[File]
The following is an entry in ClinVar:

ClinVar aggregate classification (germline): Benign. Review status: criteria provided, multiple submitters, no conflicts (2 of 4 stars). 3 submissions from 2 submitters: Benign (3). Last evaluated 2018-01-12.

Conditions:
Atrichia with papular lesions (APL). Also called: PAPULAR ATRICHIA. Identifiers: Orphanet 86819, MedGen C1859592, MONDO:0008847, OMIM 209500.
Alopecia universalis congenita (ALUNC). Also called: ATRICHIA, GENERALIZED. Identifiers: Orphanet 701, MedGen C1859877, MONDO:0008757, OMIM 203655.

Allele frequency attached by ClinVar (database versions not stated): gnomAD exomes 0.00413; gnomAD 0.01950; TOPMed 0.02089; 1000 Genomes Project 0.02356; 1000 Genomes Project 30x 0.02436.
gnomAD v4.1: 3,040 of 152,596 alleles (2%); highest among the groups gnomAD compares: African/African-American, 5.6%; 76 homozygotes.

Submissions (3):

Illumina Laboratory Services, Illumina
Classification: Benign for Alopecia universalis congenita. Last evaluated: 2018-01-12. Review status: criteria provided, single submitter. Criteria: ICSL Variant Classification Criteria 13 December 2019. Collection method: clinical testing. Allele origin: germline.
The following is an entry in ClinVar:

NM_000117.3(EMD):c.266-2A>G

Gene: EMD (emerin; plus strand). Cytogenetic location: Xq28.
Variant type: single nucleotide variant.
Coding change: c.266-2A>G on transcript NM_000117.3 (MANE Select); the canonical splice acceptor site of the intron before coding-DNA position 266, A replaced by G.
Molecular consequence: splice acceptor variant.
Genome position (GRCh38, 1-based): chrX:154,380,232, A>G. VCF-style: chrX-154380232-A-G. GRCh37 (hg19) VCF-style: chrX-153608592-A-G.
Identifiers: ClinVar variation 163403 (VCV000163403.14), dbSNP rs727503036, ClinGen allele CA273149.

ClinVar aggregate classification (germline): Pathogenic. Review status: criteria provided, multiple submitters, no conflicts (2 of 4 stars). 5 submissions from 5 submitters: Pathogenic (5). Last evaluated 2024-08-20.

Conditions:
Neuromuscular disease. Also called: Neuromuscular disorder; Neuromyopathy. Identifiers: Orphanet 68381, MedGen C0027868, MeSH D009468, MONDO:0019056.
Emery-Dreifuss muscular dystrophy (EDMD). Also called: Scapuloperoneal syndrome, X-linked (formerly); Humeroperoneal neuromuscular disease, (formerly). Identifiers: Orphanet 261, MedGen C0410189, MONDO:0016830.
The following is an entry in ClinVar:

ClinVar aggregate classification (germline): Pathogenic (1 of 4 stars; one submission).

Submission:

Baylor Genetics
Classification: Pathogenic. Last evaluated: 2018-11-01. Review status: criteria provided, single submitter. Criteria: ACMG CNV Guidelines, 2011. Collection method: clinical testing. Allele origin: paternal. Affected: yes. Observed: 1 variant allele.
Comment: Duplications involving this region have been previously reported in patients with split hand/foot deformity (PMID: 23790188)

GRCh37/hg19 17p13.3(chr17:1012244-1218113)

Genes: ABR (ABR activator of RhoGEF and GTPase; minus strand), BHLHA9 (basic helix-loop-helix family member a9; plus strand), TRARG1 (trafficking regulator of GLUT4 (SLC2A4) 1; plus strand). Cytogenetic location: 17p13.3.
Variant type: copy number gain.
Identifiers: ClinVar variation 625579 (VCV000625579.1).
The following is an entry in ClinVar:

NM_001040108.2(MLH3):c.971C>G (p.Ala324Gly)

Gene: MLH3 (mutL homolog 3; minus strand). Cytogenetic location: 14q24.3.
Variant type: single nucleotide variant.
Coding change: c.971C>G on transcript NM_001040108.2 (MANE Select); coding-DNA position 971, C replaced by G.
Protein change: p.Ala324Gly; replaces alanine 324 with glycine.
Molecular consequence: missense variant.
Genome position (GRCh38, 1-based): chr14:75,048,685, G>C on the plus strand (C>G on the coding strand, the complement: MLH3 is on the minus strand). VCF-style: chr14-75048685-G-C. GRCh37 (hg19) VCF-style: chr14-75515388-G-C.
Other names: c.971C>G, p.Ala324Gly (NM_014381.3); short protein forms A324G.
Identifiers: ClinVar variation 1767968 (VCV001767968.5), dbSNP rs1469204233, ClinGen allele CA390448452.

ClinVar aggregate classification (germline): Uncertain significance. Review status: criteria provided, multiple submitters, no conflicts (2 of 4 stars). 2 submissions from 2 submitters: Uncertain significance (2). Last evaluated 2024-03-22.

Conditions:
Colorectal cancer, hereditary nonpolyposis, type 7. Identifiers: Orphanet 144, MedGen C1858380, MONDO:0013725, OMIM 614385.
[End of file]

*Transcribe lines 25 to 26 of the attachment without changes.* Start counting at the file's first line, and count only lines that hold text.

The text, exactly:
Submission:

Baylor Genetics